Life before the web was neatly compartmentalized. Research was produced by researchers who wrote articles for academic journals; news was written up by professional journalists who wrote for newspapers and talked on news broadcasts on the TV and the radio; policy was made by politicians and policymakers behind closed doors in smoke-filled ministries in capital cities; and entertainment was crafted by professionals and delivered in theaters, cinemas and on the TV.
Poor sanitation has devastating—often overwhelming—consequences. As sanitation advocate Rose George writes in “Why there’s a Sanitation Crisis and What We Can Do About It,” the health, social, and economic toll is hard to overestimate. Research from the World Bank’s Water and Sanitation Program’s (WSP’s) ongoing Economic Impacts of Sanitation Initiative shows that inadequate sanitation costs developing economies from 1% to 7% equivalent of their GDP and that investments in increasing access to improved sanitation and hygiene are needed. These findings are based on research conducted in Southeast Asia and India (similar studies are in progress for Bangladesh, Pakistan, and countries in Africa, Latin America, and the Carribean).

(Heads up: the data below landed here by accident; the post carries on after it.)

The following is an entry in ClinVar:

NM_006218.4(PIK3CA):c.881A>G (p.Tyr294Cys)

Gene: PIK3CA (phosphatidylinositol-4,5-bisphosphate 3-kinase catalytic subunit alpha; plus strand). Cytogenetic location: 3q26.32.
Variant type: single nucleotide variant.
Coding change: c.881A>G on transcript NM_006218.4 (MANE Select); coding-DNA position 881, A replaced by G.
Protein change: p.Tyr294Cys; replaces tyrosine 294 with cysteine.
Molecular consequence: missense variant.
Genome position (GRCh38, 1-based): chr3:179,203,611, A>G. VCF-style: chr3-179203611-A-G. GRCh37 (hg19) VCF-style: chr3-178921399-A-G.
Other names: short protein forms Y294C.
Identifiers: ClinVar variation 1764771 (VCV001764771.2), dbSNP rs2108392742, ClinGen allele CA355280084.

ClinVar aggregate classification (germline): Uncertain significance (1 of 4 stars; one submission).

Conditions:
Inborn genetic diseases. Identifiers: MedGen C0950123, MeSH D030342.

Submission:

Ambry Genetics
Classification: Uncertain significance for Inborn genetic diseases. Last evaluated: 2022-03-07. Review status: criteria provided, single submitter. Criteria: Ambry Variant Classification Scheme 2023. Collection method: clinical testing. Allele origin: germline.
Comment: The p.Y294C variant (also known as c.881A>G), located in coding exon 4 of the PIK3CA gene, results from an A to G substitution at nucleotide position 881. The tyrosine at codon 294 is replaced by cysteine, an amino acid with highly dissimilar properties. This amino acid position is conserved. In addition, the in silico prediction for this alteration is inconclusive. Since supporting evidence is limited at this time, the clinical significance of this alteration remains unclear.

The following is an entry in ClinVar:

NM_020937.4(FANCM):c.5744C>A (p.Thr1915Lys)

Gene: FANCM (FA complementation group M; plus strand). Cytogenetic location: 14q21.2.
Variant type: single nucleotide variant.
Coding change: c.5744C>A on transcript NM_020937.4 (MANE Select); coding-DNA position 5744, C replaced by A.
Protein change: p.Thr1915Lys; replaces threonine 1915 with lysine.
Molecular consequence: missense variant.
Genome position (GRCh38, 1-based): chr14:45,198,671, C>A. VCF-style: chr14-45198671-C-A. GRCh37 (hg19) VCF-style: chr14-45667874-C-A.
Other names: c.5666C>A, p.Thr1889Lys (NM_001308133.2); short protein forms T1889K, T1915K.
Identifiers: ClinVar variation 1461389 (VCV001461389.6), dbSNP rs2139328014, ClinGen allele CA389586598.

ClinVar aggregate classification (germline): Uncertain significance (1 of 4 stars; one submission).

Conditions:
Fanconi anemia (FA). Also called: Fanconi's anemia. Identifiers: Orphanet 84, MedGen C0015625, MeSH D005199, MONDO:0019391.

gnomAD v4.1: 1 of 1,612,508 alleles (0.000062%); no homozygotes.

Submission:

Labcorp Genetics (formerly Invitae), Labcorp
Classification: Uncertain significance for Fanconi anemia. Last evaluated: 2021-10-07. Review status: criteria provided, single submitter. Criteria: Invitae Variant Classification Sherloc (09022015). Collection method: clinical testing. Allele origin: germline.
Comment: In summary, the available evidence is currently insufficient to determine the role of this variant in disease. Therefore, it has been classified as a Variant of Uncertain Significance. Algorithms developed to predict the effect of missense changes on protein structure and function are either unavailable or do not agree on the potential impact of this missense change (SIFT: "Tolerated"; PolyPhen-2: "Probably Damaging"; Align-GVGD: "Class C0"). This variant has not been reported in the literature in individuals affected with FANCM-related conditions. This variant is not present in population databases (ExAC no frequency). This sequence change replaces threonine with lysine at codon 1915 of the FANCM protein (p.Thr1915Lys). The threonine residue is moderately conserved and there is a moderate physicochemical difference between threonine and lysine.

A key to improving sanitation is learning how to work at scale and how to strengthen the sustainability of improved sanitation. WSP has been implementing large-scale learning projects to investigate both questions. One place to look for insight is in Bangladesh, where access to basic sanitation in rural areas has grown significantly since 2003, when the Government of Bangladesh formulated a national sanitation policy and strategy that has been implemented by local governments.